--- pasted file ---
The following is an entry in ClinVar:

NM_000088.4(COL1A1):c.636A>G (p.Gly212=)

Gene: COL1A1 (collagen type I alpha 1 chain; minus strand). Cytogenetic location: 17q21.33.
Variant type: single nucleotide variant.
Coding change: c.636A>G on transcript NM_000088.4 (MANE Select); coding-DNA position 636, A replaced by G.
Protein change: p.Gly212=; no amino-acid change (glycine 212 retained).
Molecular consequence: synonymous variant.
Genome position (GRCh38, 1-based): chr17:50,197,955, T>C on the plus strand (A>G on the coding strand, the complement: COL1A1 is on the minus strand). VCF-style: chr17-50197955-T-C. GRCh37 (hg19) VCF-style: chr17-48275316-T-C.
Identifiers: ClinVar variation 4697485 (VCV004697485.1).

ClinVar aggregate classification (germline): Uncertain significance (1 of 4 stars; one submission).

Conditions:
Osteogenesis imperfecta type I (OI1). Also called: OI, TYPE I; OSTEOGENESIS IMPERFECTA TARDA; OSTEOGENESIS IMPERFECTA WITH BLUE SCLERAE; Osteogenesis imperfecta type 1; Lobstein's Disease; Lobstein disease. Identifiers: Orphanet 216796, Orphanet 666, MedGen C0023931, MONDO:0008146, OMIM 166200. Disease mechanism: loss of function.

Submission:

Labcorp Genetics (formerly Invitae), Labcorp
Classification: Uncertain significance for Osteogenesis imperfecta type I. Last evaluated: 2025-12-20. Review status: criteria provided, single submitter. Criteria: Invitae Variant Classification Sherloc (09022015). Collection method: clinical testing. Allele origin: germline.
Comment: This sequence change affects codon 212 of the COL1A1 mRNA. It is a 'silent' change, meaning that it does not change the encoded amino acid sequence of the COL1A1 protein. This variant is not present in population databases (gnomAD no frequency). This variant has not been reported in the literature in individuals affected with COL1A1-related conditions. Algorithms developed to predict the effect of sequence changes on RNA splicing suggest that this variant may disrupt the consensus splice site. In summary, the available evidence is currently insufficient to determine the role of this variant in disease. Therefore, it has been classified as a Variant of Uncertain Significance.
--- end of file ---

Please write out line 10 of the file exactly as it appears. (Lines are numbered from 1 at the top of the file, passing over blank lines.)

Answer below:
ClinVar aggregate classification (germline): Uncertain significance (1 of 4 stars; one submission).